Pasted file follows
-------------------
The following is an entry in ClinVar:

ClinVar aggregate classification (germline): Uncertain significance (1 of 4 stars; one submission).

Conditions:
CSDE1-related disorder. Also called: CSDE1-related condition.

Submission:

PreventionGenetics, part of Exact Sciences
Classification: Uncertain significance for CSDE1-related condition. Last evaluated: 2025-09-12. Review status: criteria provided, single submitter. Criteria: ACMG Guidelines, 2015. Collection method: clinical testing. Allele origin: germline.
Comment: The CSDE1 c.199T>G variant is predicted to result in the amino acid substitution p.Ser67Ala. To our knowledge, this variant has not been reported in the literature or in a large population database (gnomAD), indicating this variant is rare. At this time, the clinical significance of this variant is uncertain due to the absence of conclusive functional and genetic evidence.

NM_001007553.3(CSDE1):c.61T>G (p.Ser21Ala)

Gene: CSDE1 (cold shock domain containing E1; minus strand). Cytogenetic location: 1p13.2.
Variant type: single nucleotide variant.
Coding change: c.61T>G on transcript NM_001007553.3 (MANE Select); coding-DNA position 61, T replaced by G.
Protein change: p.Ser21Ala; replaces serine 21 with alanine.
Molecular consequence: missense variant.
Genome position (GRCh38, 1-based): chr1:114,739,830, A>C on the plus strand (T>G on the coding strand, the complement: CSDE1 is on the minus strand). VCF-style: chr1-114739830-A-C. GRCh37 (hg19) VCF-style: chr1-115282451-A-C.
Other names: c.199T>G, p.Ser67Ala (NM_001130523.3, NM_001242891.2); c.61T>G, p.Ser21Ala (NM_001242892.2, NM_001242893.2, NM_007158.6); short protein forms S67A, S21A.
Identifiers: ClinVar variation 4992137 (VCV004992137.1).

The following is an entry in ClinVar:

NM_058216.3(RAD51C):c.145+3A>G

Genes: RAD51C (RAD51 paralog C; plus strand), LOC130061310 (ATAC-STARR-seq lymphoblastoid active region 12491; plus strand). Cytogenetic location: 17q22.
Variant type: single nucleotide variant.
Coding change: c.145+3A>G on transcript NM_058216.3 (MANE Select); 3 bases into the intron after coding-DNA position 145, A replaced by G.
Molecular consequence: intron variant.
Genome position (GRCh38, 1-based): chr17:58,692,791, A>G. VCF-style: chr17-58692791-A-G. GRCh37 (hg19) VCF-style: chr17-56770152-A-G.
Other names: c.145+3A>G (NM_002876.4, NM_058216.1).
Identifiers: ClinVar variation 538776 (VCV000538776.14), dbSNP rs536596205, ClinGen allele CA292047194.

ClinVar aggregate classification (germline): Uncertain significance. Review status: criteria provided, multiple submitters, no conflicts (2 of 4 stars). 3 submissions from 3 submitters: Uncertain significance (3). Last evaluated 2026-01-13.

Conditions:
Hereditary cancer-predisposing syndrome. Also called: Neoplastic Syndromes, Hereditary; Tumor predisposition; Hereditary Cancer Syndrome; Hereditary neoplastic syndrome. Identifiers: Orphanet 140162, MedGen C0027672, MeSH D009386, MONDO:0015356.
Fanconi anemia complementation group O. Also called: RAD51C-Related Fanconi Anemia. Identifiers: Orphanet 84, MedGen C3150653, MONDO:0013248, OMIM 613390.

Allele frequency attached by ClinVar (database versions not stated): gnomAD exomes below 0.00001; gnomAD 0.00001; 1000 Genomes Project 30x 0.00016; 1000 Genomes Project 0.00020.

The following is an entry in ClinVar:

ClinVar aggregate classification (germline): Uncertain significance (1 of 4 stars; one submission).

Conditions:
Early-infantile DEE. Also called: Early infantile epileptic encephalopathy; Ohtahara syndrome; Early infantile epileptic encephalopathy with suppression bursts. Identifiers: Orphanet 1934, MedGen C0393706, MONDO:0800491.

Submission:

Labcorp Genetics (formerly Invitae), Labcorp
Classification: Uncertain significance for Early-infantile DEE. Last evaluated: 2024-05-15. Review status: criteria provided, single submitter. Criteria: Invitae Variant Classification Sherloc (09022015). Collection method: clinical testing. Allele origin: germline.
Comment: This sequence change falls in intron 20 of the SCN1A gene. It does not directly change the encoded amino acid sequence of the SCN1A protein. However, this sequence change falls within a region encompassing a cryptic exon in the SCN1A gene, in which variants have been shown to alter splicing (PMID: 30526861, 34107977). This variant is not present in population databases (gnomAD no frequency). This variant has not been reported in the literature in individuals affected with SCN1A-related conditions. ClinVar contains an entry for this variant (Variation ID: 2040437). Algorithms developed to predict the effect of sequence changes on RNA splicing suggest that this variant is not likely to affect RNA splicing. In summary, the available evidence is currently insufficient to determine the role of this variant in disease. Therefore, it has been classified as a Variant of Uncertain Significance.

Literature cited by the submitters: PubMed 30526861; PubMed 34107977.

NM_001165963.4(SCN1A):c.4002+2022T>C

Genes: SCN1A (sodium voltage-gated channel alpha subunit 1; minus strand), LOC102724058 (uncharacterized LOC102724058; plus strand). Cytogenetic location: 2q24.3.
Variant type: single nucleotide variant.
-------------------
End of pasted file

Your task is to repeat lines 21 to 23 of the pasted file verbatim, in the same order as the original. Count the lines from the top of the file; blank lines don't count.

Variant type: single nucleotide variant.
Coding change: c.145+3A>G on transcript NM_058216.3 (MANE Select); 3 bases into the intron after coding-DNA position 145, A replaced by G.
Molecular consequence: intron variant.